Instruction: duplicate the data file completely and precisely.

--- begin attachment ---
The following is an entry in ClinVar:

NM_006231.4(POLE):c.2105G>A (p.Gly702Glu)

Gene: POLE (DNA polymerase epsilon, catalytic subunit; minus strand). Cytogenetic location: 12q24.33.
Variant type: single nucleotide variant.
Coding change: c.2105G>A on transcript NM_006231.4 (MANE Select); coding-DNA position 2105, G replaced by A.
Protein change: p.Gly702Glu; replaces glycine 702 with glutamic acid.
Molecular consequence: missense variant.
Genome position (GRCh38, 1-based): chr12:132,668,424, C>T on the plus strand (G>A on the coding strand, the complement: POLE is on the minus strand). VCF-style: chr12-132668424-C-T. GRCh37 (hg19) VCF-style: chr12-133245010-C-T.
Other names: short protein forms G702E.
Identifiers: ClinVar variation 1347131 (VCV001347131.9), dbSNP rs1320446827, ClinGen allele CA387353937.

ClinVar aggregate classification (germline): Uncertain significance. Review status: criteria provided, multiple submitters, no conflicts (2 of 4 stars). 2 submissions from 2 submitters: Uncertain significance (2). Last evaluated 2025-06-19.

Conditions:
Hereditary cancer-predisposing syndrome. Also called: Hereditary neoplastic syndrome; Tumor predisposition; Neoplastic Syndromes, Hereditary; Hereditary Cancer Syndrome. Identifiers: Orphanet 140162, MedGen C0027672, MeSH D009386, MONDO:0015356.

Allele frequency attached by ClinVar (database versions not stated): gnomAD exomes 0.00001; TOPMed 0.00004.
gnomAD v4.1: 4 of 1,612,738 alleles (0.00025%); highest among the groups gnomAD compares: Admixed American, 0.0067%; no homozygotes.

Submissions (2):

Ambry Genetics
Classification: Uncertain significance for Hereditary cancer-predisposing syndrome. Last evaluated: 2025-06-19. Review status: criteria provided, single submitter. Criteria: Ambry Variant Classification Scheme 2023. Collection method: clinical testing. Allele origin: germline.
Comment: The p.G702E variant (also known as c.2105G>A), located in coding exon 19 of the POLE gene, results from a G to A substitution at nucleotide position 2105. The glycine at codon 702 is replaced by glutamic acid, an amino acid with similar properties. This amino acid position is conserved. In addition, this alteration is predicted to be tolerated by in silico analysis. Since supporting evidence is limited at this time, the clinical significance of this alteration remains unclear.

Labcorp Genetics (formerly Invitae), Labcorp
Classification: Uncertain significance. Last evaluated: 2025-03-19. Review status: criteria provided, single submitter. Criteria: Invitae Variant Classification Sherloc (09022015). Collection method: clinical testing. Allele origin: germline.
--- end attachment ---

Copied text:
The following is an entry in ClinVar:

NM_006231.4(POLE):c.2105G>A (p.Gly702Glu)

Gene: POLE (DNA polymerase epsilon, catalytic subunit; minus strand). Cytogenetic location: 12q24.33.
Variant type: single nucleotide variant.
Coding change: c.2105G>A on transcript NM_006231.4 (MANE Select); coding-DNA position 2105, G replaced by A.
Protein change: p.Gly702Glu; replaces glycine 702 with glutamic acid.
Molecular consequence: missense variant.
Genome position (GRCh38, 1-based): chr12:132,668,424, C>T on the plus strand (G>A on the coding strand, the complement: POLE is on the minus strand). VCF-style: chr12-132668424-C-T. GRCh37 (hg19) VCF-style: chr12-133245010-C-T.
Other names: short protein forms G702E.
Identifiers: ClinVar variation 1347131 (VCV001347131.9), dbSNP rs1320446827, ClinGen allele CA387353937.

ClinVar aggregate classification (germline): Uncertain significance. Review status: criteria provided, multiple submitters, no conflicts (2 of 4 stars). 2 submissions from 2 submitters: Uncertain significance (2). Last evaluated 2025-06-19.

Conditions:
Hereditary cancer-predisposing syndrome. Also called: Hereditary neoplastic syndrome; Tumor predisposition; Neoplastic Syndromes, Hereditary; Hereditary Cancer Syndrome. Identifiers: Orphanet 140162, MedGen C0027672, MeSH D009386, MONDO:0015356.

Allele frequency attached by ClinVar (database versions not stated): gnomAD exomes 0.00001; TOPMed 0.00004.
gnomAD v4.1: 4 of 1,612,738 alleles (0.00025%); highest among the groups gnomAD compares: Admixed American, 0.0067%; no homozygotes.

Submissions (2):

Ambry Genetics
Classification: Uncertain significance for Hereditary cancer-predisposing syndrome. Last evaluated: 2025-06-19. Review status: criteria provided, single submitter. Criteria: Ambry Variant Classification Scheme 2023. Collection method: clinical testing. Allele origin: germline.
Comment: The p.G702E variant (also known as c.2105G>A), located in coding exon 19 of the POLE gene, results from a G to A substitution at nucleotide position 2105. The glycine at codon 702 is replaced by glutamic acid, an amino acid with similar properties. This amino acid position is conserved. In addition, this alteration is predicted to be tolerated by in silico analysis. Since supporting evidence is limited at this time, the clinical significance of this alteration remains unclear.

Labcorp Genetics (formerly Invitae), Labcorp
Classification: Uncertain significance. Last evaluated: 2025-03-19. Review status: criteria provided, single submitter. Criteria: Invitae Variant Classification Sherloc (09022015). Collection method: clinical testing. Allele origin: germline.